Saturday, March 8, 2014

Classic Album Review: Gary Numan - Living Ornaments '79 (1981)

The news last week that Gary Numan was planning to play a one-off show at Auckland’s Studio (bar) this coming May was greeted with much excitement by Kiwi fans of the synthpop genre. I’m not so sure the promotional claim that Numan is the “godfather of electronic music” is particularly accurate (Kraftwerk, Neu!, Tangerine Dream, et al ... anyone?) but there’s no doubt he remains a significant draw for nostalgia freaks in this part of the world. Even as recently as a few years back I found myself rather obsessed with his Living Ornaments series of live albums – made during his commercial peak. Here’s a review I wrote at the time for the first album of the series, Living Ornaments ’79 ...


Living Ornaments ’79 features Gary Numan as found in September 1979, live at the Hammersmith Odeon; part android, part voyeur into the future, part neo-classical posh git … and sometime pilot …

The album captures Numan at the start of what might be called his peak period as an artist – no longer operating under the Tubeway Army banner, and undertaking a serious assault on the UK singles chart, something that would continue well into 1980 and, albeit with ever diminishing returns, well beyond.
In 1979, Numan was bold, brash, and relevant; a genuine emerging commercial force on a fast expanding new wave/synth scene. Living Ornaments represents something of a seminal snapshot of that moment in time, but it’s also more than that – it is an album to prove that there was more to Gary Numan than merely hit singles, and in a “live” setting we see a human Numan (sorry! - Ed) rather than the robotic and distant, dare I say it – ornamental – individual, as characterised by marketing/branding imagery at the time. Though in saying that, the live aspect means the structure and pace (especially) of several tracks are notably different from their studio equivalents.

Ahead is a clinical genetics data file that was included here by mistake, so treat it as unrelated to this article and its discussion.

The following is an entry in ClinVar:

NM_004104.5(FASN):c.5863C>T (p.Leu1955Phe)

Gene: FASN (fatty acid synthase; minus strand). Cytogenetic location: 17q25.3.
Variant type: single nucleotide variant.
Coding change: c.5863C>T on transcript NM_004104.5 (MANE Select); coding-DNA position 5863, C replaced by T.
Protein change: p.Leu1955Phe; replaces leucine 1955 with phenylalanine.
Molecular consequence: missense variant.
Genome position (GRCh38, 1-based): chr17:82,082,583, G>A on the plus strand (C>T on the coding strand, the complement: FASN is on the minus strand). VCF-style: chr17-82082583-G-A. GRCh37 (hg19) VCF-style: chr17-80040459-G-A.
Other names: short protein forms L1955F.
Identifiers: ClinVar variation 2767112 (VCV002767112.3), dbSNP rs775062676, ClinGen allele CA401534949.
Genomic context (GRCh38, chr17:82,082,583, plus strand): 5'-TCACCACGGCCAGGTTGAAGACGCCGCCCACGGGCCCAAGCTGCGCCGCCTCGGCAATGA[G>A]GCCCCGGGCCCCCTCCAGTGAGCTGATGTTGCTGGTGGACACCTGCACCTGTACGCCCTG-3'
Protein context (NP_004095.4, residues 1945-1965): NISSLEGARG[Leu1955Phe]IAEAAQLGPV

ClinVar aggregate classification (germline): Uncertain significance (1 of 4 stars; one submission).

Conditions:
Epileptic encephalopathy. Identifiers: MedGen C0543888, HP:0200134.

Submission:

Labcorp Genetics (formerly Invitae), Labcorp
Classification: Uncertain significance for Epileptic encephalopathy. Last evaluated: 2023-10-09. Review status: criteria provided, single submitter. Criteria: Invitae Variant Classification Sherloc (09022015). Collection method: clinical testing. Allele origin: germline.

This is a 21-track two-disc set, and disc one opens with a dramatic extended intro, which then morphs into the instrumental ‘Airlane’ (the opener from Numan’s The Pleasure Principle album of the same year). Numan eventually sings – or rather ironically, finally “connects” with his audience – on ‘Me! I Disconnect From You’, before we’re launched into his biggest hit of the year, ‘Cars’.

‘Random’ and ‘We Are So Fragile’ are other highlights from the first set, but generally the second disc shades the first in terms of overall quality, opening with a superb version of early single ‘Bombers’ before the plain weird ‘Remember I Was Vapour’ leads us to Numan’s most famous cover, ‘On Broadway’, complete with what appears to be an electric violin solo.  

I’m not sure whether the playlist on the album is in the exact order the tracks rolled out on the night, but it strikes me that the climax to disc two would represent as strong a finale to a live performance as you’ll ever get from Numan – ‘Down In The Park’ followed by an uptempo ‘My Shadow In Vain’, the chunky slabs of beefy synth that make up ‘Are ‘Friends’ Electric’, and the under-rated closer, ‘Tracks’.
What we don’t get are versions of the two hit singles that dissected The Pleasure Principle and its follow-up album, Telekon – ‘We Are Glass’ and ‘I Die You Die’ – however these can be found on this album’s companion release, Living Ornaments ’80. (There is also a Living Ornaments ’81 for completists – Numan was nothing if not pedantic and organised).

Gary Numan has endured many professional and personal ups and downs during his 35-year recording career. A few of Numan’s mid-to-late Eighties and Nineties incarnations were cruelly mocked and parodied beyond all rationale or reason – given his wider influence and the eventual critical appreciation of his talents. But there is no question that this album demonstrates everything that was good in the first place and it has to rate as one of his genuine highs.

This is not the best quality clip, but here’s Gary Numan on the night in question …


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